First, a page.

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Vic D
05-27-2010, 04:18 PM
Don't look at me, I'm a noob. So what do you look for in a tone wood? I like poplar (tulip?), but where can I find quartersawn poplar? I'm sure I'll think of more questions to ask as the thread progresses.

fahrner
05-27-2010, 05:06 PM
About two years ago I had the good fortune to tour the Santa Cruz Guitar Co. here in town. We came upon an area where they were selecting tops from a stack of sticked blanks. Richard picked up one of the blanks and proceeded to rap it with his knuckle, listening to the tone of the wood. He went through several and I was amazed at the different tones even though they were all the same species. When I came home that day I sliced up some Douglas Fur to recreate the phenomena. Amazing. Doug Fur sounds pretty good.
Over the past few weeks I've cut blanks for uke tops out of Mahogany, Sapele and Western Red Cedar. The WRC blows me away. Interestingly again, of the eight or so WRC blanks, two or three sound really phenomenal. Cut a thin slice of Walnut the other day and it to has a very nice ring or chime with nice harmonics and sustain. Will they make good ukuleles? I don't know but some wood is definitely more musical than others. Today I tapped a piece of Wenge I had cut for another project. It's about 4"x10"x .250". It has a ring that sounds just like the Brazilian Rosewood in the video (link attached). I think the bottom line is that you have to look at what is being used successfully (sounds good) and listen to the wood you build with and how it turns out sound wise. So, use the first part of that statement as a guide and the second part as your own development and conviction.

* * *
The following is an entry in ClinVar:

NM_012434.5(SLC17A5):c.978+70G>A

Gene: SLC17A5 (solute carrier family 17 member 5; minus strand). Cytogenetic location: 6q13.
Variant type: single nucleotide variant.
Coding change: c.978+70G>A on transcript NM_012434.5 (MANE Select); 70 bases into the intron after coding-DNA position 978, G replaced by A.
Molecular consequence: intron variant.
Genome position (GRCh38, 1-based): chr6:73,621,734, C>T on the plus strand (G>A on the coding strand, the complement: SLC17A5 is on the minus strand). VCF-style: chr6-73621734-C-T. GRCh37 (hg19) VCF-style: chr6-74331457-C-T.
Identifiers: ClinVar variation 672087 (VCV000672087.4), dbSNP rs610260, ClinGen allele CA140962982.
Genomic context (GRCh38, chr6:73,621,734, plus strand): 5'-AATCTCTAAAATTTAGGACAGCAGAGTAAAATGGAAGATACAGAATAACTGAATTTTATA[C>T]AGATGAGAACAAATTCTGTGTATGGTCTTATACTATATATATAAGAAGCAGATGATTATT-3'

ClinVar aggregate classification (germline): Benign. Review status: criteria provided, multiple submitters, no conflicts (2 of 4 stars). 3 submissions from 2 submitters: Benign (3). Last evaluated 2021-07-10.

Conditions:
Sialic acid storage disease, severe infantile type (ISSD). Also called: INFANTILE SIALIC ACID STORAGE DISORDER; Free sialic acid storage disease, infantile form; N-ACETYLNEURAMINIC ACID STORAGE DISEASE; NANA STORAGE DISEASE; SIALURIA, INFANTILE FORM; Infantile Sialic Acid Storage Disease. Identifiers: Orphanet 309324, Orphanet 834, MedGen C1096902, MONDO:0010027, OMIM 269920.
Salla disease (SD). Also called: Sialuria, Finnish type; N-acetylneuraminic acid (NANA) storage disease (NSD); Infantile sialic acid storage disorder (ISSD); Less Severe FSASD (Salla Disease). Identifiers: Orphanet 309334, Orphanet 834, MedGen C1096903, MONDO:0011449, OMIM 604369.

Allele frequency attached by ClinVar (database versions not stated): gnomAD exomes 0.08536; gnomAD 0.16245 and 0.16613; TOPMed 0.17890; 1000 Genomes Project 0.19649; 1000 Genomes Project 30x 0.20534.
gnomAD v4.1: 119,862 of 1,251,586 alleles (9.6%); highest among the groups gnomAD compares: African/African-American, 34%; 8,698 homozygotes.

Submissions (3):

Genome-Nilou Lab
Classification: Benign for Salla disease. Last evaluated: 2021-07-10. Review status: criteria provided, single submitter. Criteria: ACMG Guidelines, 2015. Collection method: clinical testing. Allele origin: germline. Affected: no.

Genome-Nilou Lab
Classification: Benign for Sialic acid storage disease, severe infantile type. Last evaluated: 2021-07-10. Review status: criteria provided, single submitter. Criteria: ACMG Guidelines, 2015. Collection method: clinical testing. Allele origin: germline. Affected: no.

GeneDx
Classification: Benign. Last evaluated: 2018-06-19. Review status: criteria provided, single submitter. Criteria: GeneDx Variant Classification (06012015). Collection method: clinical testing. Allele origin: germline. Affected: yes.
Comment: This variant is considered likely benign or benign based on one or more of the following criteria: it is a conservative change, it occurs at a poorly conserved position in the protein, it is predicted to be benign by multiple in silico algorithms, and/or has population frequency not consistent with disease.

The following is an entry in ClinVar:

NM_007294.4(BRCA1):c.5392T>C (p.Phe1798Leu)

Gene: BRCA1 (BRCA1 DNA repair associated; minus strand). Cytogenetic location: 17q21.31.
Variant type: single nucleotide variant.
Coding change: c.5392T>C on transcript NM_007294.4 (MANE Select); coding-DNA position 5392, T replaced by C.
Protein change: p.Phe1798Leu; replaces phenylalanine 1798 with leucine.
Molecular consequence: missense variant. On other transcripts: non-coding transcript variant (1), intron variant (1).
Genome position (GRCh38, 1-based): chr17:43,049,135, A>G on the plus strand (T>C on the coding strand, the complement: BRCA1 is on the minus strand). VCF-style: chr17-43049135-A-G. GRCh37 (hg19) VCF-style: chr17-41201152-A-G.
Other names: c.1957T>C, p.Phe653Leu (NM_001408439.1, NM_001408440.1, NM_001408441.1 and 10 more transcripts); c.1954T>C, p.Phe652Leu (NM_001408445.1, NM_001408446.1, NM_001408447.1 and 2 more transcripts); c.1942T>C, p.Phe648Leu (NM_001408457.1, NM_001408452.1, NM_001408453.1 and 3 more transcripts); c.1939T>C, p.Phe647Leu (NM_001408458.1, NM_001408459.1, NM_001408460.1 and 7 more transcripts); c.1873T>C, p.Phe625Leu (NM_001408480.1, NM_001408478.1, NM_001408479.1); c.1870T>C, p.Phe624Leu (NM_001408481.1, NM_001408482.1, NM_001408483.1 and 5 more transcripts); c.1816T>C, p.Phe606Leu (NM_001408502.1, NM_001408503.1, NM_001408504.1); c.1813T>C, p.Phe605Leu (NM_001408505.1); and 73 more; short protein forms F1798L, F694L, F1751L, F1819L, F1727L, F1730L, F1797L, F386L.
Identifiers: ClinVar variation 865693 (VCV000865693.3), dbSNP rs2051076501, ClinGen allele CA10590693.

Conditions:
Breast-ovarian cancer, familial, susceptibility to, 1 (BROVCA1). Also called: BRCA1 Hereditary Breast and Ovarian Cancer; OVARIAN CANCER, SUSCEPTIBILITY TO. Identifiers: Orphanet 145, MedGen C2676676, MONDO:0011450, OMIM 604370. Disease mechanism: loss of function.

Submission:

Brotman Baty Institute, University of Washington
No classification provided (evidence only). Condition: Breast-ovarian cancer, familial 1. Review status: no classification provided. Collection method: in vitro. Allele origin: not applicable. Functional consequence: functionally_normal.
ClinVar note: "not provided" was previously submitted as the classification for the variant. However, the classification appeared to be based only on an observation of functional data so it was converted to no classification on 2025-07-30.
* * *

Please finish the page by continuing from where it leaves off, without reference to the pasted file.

First video from Brad. http://www.youtube.com/watch?v=NY5Fdbf_zsg&playnext_from=TL&videos=KuQCCpcmLfM
This one from Kim Walker.http://www.youtube.com/watch?v=y3JhauyBQ8Y
So Vic; What's it sound like when you tap tulip?

Vic D
05-27-2010, 05:19 PM
It ( the poplar I've used so far ) has a nice ring to it when thick but not like say walnut... but at the right thickness it's more like a bassy wood block. The one uke I've built from it didn't dissapoint me either... combined with a one piece spruce top I got a nice bassy warm tone with good sustain. Redwood did fool me though, it was much brighter than I expected. Of course it could have been the particular piece of redwood. The stuff was supposed to be air dried for like 50 years or something. Some folks like bright though.
I say I've built one from poplar but I'm in the dungeon now looking at a stack of 6 of them. Gluing blocks and hopefully closing some of them up tommorow.

fahrner
05-27-2010, 05:26 PM